Отчёт о состоянии лицензирования профессий в США
. Весь ещё не читал, но из executive summary:
More than one-quarter of U.S. workers now require a license to do their jobs, with most
of these workers licensed by the States. The share of workers licensed at the State level
has risen five-fold since the 1950s.
About two-thirds of this change stems from an increase in the number of professions that
require a license, with the remaining growth coming from changing composition of the
Licensing laws also lead to higher prices for goods and services, with research showing
effects on prices of between 3 and 16 percent. Moreover, in a number of other studies,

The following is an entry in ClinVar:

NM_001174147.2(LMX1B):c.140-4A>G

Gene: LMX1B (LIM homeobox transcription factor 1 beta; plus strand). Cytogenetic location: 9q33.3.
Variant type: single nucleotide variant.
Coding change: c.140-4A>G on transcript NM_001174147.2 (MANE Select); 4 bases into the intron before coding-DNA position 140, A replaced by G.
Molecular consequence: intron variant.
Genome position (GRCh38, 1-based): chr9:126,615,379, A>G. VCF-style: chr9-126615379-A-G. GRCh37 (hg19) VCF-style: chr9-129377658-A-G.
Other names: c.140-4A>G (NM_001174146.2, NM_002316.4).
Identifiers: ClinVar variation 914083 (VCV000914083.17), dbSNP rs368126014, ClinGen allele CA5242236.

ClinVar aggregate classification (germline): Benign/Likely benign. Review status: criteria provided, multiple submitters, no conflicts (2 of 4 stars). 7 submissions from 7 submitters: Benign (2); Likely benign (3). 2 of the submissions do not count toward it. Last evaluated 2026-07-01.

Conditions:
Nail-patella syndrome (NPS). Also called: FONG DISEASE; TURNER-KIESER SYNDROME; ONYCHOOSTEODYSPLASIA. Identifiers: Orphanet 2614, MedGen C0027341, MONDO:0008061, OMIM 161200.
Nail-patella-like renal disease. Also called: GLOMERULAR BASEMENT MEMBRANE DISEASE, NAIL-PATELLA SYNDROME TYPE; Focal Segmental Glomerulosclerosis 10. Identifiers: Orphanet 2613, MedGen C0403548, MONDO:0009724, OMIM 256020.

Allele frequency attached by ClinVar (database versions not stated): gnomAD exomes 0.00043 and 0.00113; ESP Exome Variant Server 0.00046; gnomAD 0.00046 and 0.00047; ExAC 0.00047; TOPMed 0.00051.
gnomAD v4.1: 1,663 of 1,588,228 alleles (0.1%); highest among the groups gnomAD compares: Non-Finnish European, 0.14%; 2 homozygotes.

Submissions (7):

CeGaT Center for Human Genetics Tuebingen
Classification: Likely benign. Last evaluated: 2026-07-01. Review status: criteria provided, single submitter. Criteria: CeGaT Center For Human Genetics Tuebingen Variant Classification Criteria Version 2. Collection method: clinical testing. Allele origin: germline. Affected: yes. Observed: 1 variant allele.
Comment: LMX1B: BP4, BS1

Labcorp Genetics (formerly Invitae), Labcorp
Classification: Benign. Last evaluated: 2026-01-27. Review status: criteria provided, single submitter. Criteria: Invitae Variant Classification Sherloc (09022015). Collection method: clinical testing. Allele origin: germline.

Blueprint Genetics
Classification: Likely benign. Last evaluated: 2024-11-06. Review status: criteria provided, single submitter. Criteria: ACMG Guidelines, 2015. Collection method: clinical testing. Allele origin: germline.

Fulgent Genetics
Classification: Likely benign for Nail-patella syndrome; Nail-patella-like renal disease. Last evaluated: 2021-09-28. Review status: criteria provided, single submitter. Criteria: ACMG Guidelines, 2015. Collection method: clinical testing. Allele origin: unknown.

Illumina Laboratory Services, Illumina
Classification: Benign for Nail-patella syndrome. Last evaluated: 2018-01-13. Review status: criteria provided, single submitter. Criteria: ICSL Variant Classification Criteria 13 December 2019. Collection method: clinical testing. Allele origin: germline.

licensing did not increase the quality of goods and services, suggesting that consumers
are sometimes paying higher prices without getting improved goods or services.
Estimates suggest that over 1,100 occupations are regulated in at least one State, but
fewer than 60 are regulated in all 50 States, showing substantial differences in which
occupations States choose to regulate.
States also have very different requirements for obtaining a license. For example,
Michigan requires three years of education and training to become a licensed security
guard, while most other States require only 11 days or less. South Dakota, Iowa, and
Nebraska require 16 months of education to become a licensed cosmetologist, while New
York and Massachusetts require less than 8 months.